HOUSTON — A federal judge in Texas on April 8 dismissed an insured’s claims against his long-term disability insurer stemming from the insurer’s denial of benefits, ruling that the insured failed to sufficiently plead the necessary elements of his breach of contract claim.
BROOKLYN, N.Y. — A New York federal judge on April 21 granted a disability insurer’s motion for judgment on the administrative record after determining that the insurer’s finding that the claimant was not disabled from performing the duties of any reasonable occupation is supported by substantial evidence in the administrative record.
LOS ANGELES — A California federal judge on April 20 remanded a disability benefits suit filed by residents of Kosovo who performed work for a United States-based company in Afghanistan after determining that the Employee Retirement Income Security Act does not preempt the plaintiffs’ claims because the plaintiffs’ complaint does not present a permissible domestic application of ERISA.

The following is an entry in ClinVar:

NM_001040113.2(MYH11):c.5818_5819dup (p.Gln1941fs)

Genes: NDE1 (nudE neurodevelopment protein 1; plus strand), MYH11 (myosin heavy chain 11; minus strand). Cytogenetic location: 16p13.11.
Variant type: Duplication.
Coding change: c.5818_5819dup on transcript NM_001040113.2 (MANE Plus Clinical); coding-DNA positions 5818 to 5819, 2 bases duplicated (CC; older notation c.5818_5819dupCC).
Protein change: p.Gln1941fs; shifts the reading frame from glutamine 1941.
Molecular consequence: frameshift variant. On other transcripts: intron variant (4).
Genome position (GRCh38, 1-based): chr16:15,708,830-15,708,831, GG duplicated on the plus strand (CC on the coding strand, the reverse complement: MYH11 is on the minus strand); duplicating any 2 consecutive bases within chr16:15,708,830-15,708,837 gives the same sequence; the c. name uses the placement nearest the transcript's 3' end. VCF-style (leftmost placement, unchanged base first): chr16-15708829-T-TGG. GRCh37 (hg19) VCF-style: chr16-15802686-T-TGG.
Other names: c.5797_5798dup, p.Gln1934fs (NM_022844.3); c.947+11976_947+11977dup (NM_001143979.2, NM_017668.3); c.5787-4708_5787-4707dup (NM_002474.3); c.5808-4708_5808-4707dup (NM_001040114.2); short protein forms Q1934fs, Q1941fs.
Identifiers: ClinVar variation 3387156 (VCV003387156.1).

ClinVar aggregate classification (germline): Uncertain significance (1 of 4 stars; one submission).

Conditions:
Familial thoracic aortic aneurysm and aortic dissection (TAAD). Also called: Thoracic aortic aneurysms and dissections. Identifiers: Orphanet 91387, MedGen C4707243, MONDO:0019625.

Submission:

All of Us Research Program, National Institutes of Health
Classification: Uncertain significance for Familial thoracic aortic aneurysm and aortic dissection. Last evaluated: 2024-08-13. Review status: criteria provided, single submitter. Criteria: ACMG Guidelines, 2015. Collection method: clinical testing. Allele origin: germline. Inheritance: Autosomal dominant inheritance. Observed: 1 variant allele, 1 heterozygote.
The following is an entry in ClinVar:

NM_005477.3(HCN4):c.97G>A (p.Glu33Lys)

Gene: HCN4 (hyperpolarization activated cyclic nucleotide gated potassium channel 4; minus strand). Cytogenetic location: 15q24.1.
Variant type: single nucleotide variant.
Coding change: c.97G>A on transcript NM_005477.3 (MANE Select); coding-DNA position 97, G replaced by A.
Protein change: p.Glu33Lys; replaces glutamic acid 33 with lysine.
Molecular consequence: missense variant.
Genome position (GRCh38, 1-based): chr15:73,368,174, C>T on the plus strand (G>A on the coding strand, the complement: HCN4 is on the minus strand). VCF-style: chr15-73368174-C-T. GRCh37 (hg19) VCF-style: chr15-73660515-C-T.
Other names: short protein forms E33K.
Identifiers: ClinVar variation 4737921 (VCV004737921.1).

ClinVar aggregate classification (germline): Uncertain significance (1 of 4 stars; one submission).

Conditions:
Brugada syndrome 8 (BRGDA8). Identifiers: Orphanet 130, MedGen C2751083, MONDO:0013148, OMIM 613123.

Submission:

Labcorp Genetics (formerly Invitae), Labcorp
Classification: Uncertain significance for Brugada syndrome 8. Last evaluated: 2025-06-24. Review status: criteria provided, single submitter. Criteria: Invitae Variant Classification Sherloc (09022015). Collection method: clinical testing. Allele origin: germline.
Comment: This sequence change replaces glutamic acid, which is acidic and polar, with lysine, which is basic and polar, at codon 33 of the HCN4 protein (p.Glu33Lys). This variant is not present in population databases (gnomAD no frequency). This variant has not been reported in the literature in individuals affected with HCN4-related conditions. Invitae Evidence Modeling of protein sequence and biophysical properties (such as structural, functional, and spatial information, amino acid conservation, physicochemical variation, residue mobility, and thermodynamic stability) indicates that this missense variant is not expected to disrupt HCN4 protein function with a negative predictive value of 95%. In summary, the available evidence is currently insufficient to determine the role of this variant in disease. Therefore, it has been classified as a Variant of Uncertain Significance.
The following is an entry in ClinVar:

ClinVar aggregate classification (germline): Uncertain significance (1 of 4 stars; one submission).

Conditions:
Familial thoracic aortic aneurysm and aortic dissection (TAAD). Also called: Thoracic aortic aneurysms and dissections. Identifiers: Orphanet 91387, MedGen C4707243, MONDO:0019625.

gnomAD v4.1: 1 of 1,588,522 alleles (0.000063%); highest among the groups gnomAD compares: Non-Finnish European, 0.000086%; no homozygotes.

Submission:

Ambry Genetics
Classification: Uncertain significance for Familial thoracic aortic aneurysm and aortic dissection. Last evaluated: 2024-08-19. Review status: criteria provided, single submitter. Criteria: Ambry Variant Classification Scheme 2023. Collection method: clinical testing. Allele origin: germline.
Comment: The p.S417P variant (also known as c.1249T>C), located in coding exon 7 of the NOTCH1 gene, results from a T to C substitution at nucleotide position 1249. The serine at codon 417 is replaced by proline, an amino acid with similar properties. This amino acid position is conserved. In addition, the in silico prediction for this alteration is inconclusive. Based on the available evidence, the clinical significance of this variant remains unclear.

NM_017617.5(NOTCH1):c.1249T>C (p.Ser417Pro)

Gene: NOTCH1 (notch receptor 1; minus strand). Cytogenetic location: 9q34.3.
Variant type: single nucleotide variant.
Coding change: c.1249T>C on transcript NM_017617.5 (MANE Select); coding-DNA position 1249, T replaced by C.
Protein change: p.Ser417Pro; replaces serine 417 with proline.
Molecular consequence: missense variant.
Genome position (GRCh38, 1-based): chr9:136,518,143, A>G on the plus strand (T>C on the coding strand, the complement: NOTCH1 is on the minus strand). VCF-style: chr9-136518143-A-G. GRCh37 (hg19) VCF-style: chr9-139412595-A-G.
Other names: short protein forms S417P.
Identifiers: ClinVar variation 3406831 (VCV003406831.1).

SEATTLE — A Washington federal judge on April 21 granted a disability claimant’s motion for summary judgment after determining that the insurer failed to prove that the claimant’s hip injury was caused by a prior injury and, therefore, barred by the policy’s preexisting condition exclusion.
CINCINNATI — The Sixth Circuit U.S. Court of Appeals on April 19 affirmed a district court’s ruling that a disability insurer owes no long-term disability (LTD) benefits to a claimant because the plan’s preexisting condition limitation clearly bars coverage for the claimant’s disability that was caused by her preexisting conditions of depression and anxiety.